- The human microbiome includes bacteria, viruses, fungi, and archaea. Most research has focused on bacteria, while little is known about archaea.
- Although archaea make up just 1.2% of the gut microbiome, they may have important regulatory effects.
- A recent paper outlines the first thorough description of the human archaeome, providing important new information about how these organisms might function and interact.
The microorganisms living in our gastrointestinal tracts are collectively called the gut microbiome, and they have a complex relationship with the human body.
They take energy from our food, break down certain compounds, and release important metabolites, a product of the body’s metabolism.
A change in the healthy balance of these organisms is associated with a range of health problems. These include
The human microbiome consists of bacteria, archaea, fungi, and viruses. The vast majority of research into the microbiome deals with bacteria.
More recently, the number of studies targeting fungi and viruses in the human microbiome has increased, but relatively little is known about the populations of archaea — collectively called the “archaeome.”
A group of scientists recently analyzed a large dataset of human gut microbiome samples and profiled the archaea that were present. The team’s intriguing findings appear in the journal
The results provide more information about our resident archaea and will help researchers discover more about their impact on human health.
They said they were surprised to find so many types of archaea that were new to science — three genera, 15 species, and 52 strains.
“Archaea were usually neglected and understudied because a large number of archaeal species require specialized methods for cell lysis and DNA extraction, and other methodological pitfalls,” they explained.
Archaea are single-celled organisms that are similar to bacteria, though they have different characteristics.
They can be spherical, rod-shaped, spiral, or rectangular. Beyond the human body, archaea live in extreme habitats. They can survive in very high and low temperatures, as well as in high-pressure, very salty, and very acidic environments.
Although archaea only account for about 1.2% of the entire gut microbiome, scientists believe that they may have considerable regulatory effects in the body.
The researchers, who are also based at institutions in the United Kingdom and France, gathered data from publicly available genomes.
Their data included samples from people in 24 countries, with a range of demographic characteristics. They included other recent collections of microbiome genomes, as well, from the Unified Human Gastrointestinal Genome collection, National Center for Biotechnology Information, Pathosystems Resource Integration Center, and Integrated Microbial Genomes and Microbiomes.
The results of the analysis showed that the observed percentage of archaea present in the microbiomes was around 1.2%, which corresponds with previous research.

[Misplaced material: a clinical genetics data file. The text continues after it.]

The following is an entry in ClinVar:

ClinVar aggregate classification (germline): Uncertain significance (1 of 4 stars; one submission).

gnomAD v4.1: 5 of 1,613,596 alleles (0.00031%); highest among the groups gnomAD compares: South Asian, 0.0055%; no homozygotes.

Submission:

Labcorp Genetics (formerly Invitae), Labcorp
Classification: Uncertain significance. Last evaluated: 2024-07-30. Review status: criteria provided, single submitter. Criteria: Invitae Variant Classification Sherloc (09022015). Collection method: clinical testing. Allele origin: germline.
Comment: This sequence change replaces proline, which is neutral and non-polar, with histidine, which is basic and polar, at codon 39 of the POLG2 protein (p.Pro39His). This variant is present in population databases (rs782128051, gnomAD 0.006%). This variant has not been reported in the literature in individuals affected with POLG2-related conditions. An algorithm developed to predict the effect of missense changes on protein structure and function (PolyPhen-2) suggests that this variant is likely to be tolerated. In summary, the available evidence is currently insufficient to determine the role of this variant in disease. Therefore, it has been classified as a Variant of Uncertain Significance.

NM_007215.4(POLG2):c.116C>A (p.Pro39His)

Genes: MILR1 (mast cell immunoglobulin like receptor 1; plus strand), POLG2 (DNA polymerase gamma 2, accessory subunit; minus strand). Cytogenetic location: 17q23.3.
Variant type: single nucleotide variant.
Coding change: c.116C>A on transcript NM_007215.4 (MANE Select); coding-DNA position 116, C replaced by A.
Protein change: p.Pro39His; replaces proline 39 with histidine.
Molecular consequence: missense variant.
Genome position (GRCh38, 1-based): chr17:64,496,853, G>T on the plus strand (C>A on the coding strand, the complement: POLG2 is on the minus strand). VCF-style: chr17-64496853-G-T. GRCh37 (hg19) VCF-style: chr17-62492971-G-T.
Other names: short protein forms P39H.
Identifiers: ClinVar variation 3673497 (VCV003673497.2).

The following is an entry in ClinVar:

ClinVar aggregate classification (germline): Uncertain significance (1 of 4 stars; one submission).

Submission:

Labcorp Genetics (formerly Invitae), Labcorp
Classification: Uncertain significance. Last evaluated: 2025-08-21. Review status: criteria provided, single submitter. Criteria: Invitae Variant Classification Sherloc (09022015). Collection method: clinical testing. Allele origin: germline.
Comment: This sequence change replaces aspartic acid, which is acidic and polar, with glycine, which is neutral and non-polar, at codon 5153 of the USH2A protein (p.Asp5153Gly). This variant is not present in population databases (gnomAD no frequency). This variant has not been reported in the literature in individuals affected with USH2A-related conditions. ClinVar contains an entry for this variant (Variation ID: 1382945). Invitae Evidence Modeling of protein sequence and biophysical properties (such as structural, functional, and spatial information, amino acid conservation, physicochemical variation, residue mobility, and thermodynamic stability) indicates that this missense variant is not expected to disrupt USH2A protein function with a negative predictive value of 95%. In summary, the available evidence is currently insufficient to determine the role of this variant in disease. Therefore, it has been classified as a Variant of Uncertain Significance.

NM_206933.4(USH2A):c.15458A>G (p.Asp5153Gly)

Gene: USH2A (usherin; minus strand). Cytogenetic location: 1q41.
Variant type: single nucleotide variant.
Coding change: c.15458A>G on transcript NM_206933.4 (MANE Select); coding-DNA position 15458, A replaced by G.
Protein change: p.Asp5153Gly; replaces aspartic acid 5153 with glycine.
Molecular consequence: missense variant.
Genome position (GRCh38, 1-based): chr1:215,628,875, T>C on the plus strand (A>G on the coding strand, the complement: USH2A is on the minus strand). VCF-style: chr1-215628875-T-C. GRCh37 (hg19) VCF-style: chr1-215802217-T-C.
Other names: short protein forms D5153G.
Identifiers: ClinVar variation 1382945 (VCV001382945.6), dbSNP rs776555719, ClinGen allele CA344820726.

The team determined that most people seem to host populations of archaea that are similar. The species present seem to depend on external factors, such as geography, sex, age, and health status.
The researchers found 1,167 archaeal genomes. These included members of the orders Methanobacteriales (87.15%), Methanomassiliicoccales (12.43%), Methanomicrobiales (0.26%), and Halobacteriales (0.17%).
In their paper, they also suggest that a previously identified species — Methanobrevibacter smithii — should be reclassified as two branches, with one represented by the previously undescribed Candidatus Methanobrevibacter intestini.
Interestingly, the analysis also uncovered 94 viruses that infect archaea.
Ákos Kovács, a professor of bacterial physiology and genetics at the Technical University of Denmark, told MNT:
“This is a fascinating study that extends our knowledge on microbes in the human gut outside of the mostly studied eubacterial kingdom. While archaea are less studied, these microbes have a nonetheless crucial role in the world’s ecosystem, as well as in human health.”
The researchers explain that because the data is based on samples that were processed to analyze the bacterial component of the microbiome, many archaeal species might have been missing from their analysis. These species may require specialized methods of extraction.
They add that an analysis of stool samples might not represent the complete diversity of species present in the intestines. This is because, for instance, some archaea form biofilms that stick to tissues and may not be present in stool samples.
The team hopes that its catalogue might serve as a unique source for future research.
Going forward, scientists might, for example, compare wild archaea with those in humans and animals. They may also investigate how archaea interact with the bacteriome and virome, as well as how the archaeome interacts with its human host.
Dr. Chibani and Dr. Manhert explained to MNT:
“We need more dedicated studies in the human archaeome field. This study was the result of looking into standard bacterial-focused studies. Hence, it will be critical to address the peculiarities of archaea.”
They said that future work should focus on “populations with a traditional lifestyle and a non-Westernized diet” because these groups “often harbor a higher diversity of methanogens in their guts.” Methanogens produce methane and increase the efficiency of digestion.
“We are just beginning to understand the actual biology of archaea in the gastrointestinal tract — how they colonize the gut [and] how they interact with bacteria, viruses, and other members of the microbiome, as well as the human host, its cells, and the gut-brain axis. So we have a lot of new territory to explore.”